How important do you think culture is in a startup?
[pullquote]I just think humility is really important. If you’re trying to start a company, have awareness history and see if you can learn lessons from that and avoid mistakes.”[/pullquote]“Everybody needs to be on the same page with the goals of the company, and that’s culture. There’s a saying in the Valley that ‘Culture is everything.’ It’s just really, really interesting how you see the disconnect between people in Silicon Valley who think their technology is obviously better than anything and definitely the wider culture should accept it and understand it, and not necessarily paying attention to how people and the real world works, how people operate in tradition and the comfort level for the user base that they wanna convert.
There’s this sort of assumed idea that because it’s better technology, the objections that people raise don’t matter. I think we are seeing that with Uber. There’s a certain naivete mixed with arrogance, perhaps. Man, I just think humility is really important. If you’re trying to start a company, have awareness history and see if you can learn lessons from that and avoid mistakes.”
If you had to pick one entrepreneur today that encompasses those qualities of those past entrepreneurs you’ve covered, who would it be?
“My hero right now in the U.S. is Elon Musk. I think he’s the classic dreamer and moonshot guy who’s fighting for his dreams. He’s been doing that for quite a while and has accomplished the most outstanding stuff. But there’s lots that’s still out there.”
Describe your first time meeting Steve Jobs.
“My memory is the first time meeting him was going out to the NeXT. I was very nervous. I was gonna meet him to get final approval to do my project, and I got there early but my memory of it is Susan Care and Dan’l Lewin coming down the stairs — they were instrumental in getting me this access and this meeting with Steve. Then Steve came down the stairs just in a rush of energy and looked at me, and they said, “This is Doug. He’s gonna do this thing,” and he looked at me and smiled, shook my hand and said, “Great!” then walks away. That was it. I just started working and shooting. When I didn’t shoot much I walked around and met everybody.”
Would you say that your interaction with Steve was relatively limited?
“Well, I tried to stay out of Steve’s way and out of his sight because I knew Steve was very controlling. I was in a room with him for a long time. I was in all the meetings and I could go in boardrooms and walk around in the secret labs. He never once told me not to shoot something. Occasionally Steve would come over and sit with me, talk to me and ask me questions. But once in a while, I’d go up to him and ask him a question or say something but we never had a huge amount of interaction. Occasionally he would look at me and smile; he was always very nice to me. I think he wanted to be friends and was trying to be closer to me, but I felt like I had to maintain objectivity. And clearly he was a magnetic personality and I didn’t want to get sucked in to his force field and I wanted to remain impartial, so I kind of kept my distance on purpose.”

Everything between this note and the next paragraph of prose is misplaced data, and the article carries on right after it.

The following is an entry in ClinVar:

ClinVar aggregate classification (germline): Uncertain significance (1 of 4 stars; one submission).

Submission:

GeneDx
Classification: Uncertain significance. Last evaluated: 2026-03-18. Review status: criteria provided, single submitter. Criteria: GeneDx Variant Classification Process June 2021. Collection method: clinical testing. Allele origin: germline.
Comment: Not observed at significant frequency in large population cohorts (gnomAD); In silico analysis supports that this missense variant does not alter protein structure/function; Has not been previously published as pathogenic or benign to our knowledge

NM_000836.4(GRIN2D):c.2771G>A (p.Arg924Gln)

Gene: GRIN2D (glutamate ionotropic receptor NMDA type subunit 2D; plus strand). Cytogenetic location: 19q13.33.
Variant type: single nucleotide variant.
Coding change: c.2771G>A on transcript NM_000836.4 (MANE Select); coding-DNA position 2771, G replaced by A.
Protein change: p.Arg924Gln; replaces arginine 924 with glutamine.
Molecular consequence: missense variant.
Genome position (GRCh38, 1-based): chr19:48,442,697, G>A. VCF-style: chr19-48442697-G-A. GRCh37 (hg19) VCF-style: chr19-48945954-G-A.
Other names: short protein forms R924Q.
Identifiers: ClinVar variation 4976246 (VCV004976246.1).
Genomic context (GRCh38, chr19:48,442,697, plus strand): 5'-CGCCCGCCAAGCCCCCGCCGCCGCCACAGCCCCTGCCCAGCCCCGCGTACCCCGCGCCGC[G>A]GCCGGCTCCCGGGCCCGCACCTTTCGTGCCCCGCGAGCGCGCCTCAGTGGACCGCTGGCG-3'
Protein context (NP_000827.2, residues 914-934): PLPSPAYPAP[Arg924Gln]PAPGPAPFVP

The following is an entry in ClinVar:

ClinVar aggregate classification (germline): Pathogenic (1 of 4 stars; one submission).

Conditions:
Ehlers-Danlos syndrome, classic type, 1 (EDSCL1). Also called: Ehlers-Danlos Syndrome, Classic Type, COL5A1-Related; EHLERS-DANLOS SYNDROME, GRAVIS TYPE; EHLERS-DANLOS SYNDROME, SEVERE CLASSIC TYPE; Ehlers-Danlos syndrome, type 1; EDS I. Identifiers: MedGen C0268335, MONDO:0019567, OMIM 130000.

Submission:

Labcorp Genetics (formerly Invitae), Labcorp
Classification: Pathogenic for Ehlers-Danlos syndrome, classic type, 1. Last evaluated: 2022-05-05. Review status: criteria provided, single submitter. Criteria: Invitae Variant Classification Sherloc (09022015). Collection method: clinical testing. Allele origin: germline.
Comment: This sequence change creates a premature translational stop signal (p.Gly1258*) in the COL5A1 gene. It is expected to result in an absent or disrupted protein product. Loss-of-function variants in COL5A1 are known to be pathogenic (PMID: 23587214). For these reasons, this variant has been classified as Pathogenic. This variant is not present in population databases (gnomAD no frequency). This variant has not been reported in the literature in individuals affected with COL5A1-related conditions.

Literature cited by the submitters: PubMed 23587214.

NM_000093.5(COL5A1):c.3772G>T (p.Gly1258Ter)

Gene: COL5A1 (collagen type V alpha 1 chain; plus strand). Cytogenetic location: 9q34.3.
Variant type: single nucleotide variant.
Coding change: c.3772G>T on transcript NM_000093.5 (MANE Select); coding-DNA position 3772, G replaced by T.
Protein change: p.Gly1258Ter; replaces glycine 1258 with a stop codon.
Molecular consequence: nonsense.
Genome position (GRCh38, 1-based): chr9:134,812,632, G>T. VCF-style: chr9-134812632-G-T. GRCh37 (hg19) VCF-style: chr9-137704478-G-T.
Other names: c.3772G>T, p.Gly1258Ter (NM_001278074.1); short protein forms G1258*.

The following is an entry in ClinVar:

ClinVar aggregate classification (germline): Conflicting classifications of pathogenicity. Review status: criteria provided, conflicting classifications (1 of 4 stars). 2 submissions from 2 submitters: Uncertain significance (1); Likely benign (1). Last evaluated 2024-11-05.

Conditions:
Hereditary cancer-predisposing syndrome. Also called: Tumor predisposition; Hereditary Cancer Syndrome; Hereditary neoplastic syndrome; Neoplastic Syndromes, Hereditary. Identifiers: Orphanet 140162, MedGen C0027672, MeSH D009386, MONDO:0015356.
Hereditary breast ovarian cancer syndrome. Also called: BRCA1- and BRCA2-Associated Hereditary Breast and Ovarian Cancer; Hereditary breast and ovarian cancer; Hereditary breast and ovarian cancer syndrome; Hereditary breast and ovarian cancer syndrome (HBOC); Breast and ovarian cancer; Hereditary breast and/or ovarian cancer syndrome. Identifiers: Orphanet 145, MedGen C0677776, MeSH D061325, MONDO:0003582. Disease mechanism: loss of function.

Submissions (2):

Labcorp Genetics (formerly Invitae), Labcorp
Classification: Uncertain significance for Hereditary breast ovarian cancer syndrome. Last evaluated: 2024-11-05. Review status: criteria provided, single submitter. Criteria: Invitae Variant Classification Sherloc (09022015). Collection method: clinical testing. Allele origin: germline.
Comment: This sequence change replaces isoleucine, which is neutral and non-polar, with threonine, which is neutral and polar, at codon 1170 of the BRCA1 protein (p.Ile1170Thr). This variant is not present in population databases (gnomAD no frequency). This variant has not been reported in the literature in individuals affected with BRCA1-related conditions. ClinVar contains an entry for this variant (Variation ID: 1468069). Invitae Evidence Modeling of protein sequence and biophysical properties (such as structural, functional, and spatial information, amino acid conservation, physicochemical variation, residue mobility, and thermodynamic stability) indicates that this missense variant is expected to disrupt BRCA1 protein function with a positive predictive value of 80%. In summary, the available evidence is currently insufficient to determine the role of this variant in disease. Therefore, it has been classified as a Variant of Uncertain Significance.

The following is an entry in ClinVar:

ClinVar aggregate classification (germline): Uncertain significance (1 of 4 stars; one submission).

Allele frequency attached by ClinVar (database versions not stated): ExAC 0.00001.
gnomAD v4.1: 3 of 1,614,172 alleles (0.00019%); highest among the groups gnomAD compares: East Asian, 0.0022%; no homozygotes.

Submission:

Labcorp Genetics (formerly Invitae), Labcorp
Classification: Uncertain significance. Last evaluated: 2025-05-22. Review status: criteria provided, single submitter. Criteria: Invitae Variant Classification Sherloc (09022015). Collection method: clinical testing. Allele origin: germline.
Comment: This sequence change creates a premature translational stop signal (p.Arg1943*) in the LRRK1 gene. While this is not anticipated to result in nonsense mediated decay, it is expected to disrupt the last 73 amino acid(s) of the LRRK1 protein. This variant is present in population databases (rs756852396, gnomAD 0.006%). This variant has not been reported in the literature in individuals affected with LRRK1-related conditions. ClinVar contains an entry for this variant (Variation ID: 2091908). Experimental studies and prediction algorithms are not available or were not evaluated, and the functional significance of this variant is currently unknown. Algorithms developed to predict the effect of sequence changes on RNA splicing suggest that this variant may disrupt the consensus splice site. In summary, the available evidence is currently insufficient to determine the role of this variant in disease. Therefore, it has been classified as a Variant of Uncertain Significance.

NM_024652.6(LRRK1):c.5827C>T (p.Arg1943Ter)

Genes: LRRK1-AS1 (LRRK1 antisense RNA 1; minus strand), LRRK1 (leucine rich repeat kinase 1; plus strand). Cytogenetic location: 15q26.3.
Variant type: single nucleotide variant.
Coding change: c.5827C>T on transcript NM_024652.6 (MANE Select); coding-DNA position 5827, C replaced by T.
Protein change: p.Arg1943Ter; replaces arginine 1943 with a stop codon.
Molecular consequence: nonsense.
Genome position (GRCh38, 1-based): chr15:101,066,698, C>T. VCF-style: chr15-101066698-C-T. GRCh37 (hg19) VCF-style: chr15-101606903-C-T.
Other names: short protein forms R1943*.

Do you think it is unusual that a private guy like Steve Jobs gave you so much clearance into his life and company?
“Well, I think it was unusual and I never saw that happen with any other journalist. But remember, I was inside so I had this special relationship and he blessed and trusted me. So there was an exception made for the rest of his life when dealing with a lot of photographers — he was pretty controlling. I also think he felt that even though I was working with Life magazine I was embedded and there was an inherent control for him ultimately because he felt he could control it somehow probably. It’s really hard to figure it out. I don’t know, I just think I got an exception and free pass and I can’t explain it!
But he liked my work and I was giving him prints and he was hanging and framing and put them up on the walls. Years later, I heard through friends that he was supportive of my project. So I know he kept an eye on it a little bit and I was worried after all these years that he would try to shut me down, but he did not and he supported it and encouraged people to talk to me for my documentary, so I know that he was aware until the end — through friends I heard. But another thing that happened that was incredibly important was that I brought him a contract for him to sign making sure that I had copyright to the material (laughs). This might sound insane that you would even try this on Steve Jobs, but I was covering conflict and drug wars and those stuff like forest fires and I have risked my life through all kinds of traumatic situations. So on one hand, Steve was terrifying despite all my experience. But on the other hand, it wasn’t that ideal compared to somebody pulling a gun on you. So I felt like fighting for my rights, so I brought him this brief contract and he signed it! The attorney for Steve was astounded that Steve agreed to it.”
“I think he knew my heart was in the right place. I was just trying to get to the core of who these people were and their motivation for what they did. And remember, I had no background in science or math, so I was trying to be an artist before I become a journalist and my core interest is about human behavior and culture.”